Prenuptial Agreements

A Prenuptial or Financial Agreement can be entered into at any stage of a relationship – before moving in together or getting married, during, or even after separation.

Prenuptial and Financial Agreements

If you or your partner have assets or savings, a Prenuptial Agreement (also known as a Financial Agreement) could save you both a lot of stress and pain down-the-track if things don’t work out the way you hope…

Who should get a Prenuptial Agreement?

Prenuptial and Financial Agreements are becoming more and more commonplace – particularly for people who are entering into relationships in their 30’s, 40’s, 50’s and beyond. This is because the older we are, the more assets we tend to have accumulated and the more likely we are to want to protect them.

For most people, a prenuptial agreement is a good idea if you or your partner:

  • Have assets – savings, investments, property, businesses, inheritances etc.
  • Have liabilities – debts or financial obligations of any kind, from mortgages, to credit card debt and child support.
  • Are likely to receive an inheritance, be awarded damages, or come in to a significant amount of money.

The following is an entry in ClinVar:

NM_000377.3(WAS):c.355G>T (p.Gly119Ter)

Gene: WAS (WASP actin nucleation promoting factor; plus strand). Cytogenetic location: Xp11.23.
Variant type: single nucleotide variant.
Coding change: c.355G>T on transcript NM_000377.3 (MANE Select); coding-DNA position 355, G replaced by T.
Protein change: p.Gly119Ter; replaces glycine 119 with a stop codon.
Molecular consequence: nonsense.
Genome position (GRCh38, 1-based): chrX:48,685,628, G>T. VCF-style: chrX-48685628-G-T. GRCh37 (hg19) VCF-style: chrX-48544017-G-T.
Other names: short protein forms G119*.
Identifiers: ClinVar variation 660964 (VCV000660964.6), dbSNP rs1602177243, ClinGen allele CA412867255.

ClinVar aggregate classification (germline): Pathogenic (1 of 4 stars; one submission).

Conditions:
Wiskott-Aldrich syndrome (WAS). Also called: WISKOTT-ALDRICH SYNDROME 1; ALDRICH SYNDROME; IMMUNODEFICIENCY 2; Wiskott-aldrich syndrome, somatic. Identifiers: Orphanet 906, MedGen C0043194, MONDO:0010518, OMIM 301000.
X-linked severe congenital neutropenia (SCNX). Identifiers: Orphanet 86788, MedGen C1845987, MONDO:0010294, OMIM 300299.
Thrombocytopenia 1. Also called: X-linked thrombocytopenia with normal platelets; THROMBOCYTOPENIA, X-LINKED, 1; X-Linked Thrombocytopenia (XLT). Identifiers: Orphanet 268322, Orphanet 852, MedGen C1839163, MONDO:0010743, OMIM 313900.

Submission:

• Have a family member who may provide financial assistance (eg deposit to purchase a home) during the relationship.

A Prenuptial Agreement gives you both certainty

There is a mis-conception that Prenuptial Agreements need to be entered into before you get married. This is actually incorrect. A Prenuptial or Financial Agreement can be created at any stage in a relationship – before you move in together or get married, while you’re married or in a de facto relationship, or even after a relationship has ended. It allows both parties to:

  • Protect your assets in the event that things don’t work out the way you’ve hoped.
  • Prevent an ugly and costly separation.
  • Make sure you’re both on the same page in terms of what is expected of one another.

Creating an agreement before entering into, or during a relationship

It is important to keep in mind that all agreements have the potential to be set aside, so to ensure that your Prenuptial Agreement is legally binding you need to make sure:

  • You and your partner get independent legal advice from an experienced family lawyer.
  • You both fully disclose your current and potential future assets as part of the process.
  • Some financial benefit is granted to the other party, if there is an unequal asset distribution at the commencement of the relationship – depending on the length of the relationship.
  • If English is a second language (for one or both parties) an interpreter or translator is used to ensure they fully understand the documents, before signing.
  • The agreement be reviewed if and when your circumstances change (eg if you have children or one person is no longer able to work).

Want to know more about what’s involved
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